Brazil: From bad to worse?
Right now, if we were to outline the problems being faced by Brazil, we’d have difficulty choosing a starting point. Let’s take a shot at outlining a few of the problems faced by the country.
Economy, inflation, and finances
Brazil’s economy is in a recession. The poster child of the commodities boom at the beginning of this millennium is now seeing everything flee: its capital, its confidence, and its credit rating. But it’s not just the slump in commodities that’s to blame. A lot of it has to do with poor judgment and decision-making by the government.
In 3Q15, Brazil’s economy fell 4.5% from a year ago. This was the sharpest fall since the new GDP (gross domestic product) calculation system was instituted in 1996.
Inflation surged by 10.5% in November 2015. Brazil is in a situation known as stagflation, which is characterized by high unemployment and high inflation, coupled with declining economic growth. This high inflation rate has kept Brazil’s benchmark interest rate, the Selic, at 14.3%.
Public finances have deteriorated. The budget deficit stood at 9.5% of economic output in the 12 months through October 2015. The primary budget balance is in a deficit and is the main reason for the country’s losing its investment-grade status.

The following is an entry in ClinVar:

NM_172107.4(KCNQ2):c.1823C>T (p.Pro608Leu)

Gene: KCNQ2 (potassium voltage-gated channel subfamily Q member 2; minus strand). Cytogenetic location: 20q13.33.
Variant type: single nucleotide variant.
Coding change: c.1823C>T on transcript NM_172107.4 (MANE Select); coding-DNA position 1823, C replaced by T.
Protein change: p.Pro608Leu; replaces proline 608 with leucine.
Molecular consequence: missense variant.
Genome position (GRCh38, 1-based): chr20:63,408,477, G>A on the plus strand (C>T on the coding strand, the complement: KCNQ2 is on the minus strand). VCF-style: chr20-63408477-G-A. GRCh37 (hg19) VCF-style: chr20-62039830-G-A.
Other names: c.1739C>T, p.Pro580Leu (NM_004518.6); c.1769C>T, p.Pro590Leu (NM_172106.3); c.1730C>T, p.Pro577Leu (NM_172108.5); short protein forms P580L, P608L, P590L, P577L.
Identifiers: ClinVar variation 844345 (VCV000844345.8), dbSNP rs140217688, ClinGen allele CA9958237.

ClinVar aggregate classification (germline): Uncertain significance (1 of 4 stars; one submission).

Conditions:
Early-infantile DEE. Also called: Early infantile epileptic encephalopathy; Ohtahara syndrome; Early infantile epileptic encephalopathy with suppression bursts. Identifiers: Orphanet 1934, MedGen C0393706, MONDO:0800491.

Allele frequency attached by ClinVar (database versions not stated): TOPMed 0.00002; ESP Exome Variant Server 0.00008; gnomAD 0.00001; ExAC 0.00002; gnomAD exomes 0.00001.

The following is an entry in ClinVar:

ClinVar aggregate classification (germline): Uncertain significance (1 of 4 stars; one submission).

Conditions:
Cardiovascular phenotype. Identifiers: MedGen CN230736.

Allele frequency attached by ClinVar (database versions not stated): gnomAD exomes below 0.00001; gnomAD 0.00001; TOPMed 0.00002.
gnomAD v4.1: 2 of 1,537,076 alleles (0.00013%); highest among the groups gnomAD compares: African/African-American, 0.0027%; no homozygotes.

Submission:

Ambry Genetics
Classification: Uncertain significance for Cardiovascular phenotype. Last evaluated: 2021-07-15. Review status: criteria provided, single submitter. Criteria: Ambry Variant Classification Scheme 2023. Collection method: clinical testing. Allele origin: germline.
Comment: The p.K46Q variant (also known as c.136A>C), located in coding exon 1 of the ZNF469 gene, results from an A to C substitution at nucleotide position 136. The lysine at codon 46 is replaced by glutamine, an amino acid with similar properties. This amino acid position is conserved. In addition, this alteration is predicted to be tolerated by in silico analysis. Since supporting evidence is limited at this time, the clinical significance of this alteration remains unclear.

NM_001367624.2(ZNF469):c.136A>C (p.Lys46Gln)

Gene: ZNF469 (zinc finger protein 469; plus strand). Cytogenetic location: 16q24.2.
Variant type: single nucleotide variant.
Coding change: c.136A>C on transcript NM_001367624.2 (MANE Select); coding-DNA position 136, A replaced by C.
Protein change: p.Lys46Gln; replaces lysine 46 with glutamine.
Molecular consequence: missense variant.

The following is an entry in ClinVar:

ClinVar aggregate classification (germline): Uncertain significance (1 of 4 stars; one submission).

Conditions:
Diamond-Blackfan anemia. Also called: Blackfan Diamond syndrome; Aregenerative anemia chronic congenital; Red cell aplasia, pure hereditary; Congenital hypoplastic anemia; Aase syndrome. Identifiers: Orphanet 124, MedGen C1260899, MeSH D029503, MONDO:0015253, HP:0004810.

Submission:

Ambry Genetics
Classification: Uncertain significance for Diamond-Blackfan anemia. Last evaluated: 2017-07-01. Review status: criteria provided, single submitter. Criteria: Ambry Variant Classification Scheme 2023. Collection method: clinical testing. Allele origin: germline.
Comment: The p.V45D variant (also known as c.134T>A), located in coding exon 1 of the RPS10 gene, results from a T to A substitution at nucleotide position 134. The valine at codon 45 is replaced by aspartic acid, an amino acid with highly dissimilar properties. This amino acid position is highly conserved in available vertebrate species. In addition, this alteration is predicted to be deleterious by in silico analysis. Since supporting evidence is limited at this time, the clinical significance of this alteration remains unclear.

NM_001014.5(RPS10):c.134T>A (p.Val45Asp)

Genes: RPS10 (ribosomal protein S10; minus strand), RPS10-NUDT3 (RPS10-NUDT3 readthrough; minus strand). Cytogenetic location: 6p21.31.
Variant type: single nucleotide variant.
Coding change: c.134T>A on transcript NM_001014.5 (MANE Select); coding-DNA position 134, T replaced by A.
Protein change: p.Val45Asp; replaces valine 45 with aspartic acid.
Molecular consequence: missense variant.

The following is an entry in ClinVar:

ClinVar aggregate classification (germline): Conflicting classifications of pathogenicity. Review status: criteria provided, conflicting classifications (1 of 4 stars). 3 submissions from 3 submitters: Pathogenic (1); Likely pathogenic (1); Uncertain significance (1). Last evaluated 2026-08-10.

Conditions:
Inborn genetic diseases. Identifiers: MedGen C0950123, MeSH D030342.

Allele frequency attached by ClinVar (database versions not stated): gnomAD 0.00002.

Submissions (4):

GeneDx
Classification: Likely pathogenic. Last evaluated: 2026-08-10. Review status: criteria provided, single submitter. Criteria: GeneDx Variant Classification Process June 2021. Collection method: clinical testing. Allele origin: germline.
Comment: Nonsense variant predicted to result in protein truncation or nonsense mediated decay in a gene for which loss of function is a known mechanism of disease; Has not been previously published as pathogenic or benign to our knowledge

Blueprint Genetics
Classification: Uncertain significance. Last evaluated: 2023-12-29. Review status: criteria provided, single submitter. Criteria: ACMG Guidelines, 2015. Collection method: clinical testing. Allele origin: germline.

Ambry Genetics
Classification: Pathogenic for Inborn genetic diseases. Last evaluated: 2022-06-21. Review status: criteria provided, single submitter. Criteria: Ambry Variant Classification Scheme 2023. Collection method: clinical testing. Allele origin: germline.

Credit rating downgrade
Standard & Poor’s downgraded Brazil to junk status in September 2015. Three months later, on December 16, Fitch Ratings took the same action. It’s widely expected that Moody’s will follow suit.
Impeachment proceedings have begun against Brazil’s president Dilma Rousseff. This is a big distraction for a country that desperately needs to focus on getting a grip on its finances and bringing its economy back on track.
Change of reign
Brazil has a new finance minister, Nelson Barbosa. He replaces Joaquim Levy, who helmed the ministry for only a year. Financial markets (BCA) (BSBR) (BBDO) have expressed their disappointment at the move, as they don’t expect Barbosa to come down heavily on spending. This is something that’s crucial for Brazil at this stage.
The state of Mexico
Mexico, on the other hand, is doing much better than Brazil. LatAm’s second-largest economy is witnessing subdued inflation, and though its economy is not growing at a stellar pace, it’s still clocking a healthy rate. Mexico’s central bank, the Banco de Mexico, raised its overnight rate by 25 basis points to 3.3% on December 18, 2015. This was primarily in response to a rate hike in the United States.
How have Latin America–focused mutual funds fared?
In this series, we aim to break down the portfolio holdings of eight Latin America–focused mutual funds and see how they’ve fared YTD 2015 through November and why. In the final part of the series, we’ll try to draw up a composite picture for all who are either invested or are thinking about investing in Latin America via the mutual fund route.
We’ll begin our analysis with the Aberdeen Latin American Equity Fund (ALEAX).